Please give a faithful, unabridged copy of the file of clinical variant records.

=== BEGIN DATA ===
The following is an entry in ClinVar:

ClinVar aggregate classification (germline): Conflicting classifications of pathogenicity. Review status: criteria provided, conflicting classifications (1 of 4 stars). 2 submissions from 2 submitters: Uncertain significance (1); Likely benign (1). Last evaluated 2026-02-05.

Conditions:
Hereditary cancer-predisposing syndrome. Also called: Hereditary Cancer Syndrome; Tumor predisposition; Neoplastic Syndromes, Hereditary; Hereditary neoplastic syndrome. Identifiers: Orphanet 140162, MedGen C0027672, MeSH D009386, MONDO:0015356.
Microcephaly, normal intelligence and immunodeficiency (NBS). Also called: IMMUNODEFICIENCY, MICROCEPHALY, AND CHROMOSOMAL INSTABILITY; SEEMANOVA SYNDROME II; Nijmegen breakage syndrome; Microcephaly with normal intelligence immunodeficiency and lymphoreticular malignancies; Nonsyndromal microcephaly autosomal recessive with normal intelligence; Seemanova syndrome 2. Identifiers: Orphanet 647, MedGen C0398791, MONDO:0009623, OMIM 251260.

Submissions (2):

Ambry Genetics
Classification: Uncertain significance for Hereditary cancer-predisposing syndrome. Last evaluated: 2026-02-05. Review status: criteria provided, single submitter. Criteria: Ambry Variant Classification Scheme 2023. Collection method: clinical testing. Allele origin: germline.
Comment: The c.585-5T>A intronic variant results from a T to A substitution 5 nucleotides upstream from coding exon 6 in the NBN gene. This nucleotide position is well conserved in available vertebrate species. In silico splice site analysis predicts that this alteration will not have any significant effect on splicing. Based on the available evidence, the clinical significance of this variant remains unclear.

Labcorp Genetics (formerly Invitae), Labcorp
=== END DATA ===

The following is an entry in ClinVar:

ClinVar aggregate classification (germline): Conflicting classifications of pathogenicity. Review status: criteria provided, conflicting classifications (1 of 4 stars). 2 submissions from 2 submitters: Uncertain significance (1); Likely benign (1). Last evaluated 2026-02-05.

Conditions:
Hereditary cancer-predisposing syndrome. Also called: Hereditary Cancer Syndrome; Tumor predisposition; Neoplastic Syndromes, Hereditary; Hereditary neoplastic syndrome. Identifiers: Orphanet 140162, MedGen C0027672, MeSH D009386, MONDO:0015356.
Microcephaly, normal intelligence and immunodeficiency (NBS). Also called: IMMUNODEFICIENCY, MICROCEPHALY, AND CHROMOSOMAL INSTABILITY; SEEMANOVA SYNDROME II; Nijmegen breakage syndrome; Microcephaly with normal intelligence immunodeficiency and lymphoreticular malignancies; Nonsyndromal microcephaly autosomal recessive with normal intelligence; Seemanova syndrome 2. Identifiers: Orphanet 647, MedGen C0398791, MONDO:0009623, OMIM 251260.

Submissions (2):

Ambry Genetics
Classification: Uncertain significance for Hereditary cancer-predisposing syndrome. Last evaluated: 2026-02-05. Review status: criteria provided, single submitter. Criteria: Ambry Variant Classification Scheme 2023. Collection method: clinical testing. Allele origin: germline.
Comment: The c.585-5T>A intronic variant results from a T to A substitution 5 nucleotides upstream from coding exon 6 in the NBN gene. This nucleotide position is well conserved in available vertebrate species. In silico splice site analysis predicts that this alteration will not have any significant effect on splicing. Based on the available evidence, the clinical significance of this variant remains unclear.

Labcorp Genetics (formerly Invitae), Labcorp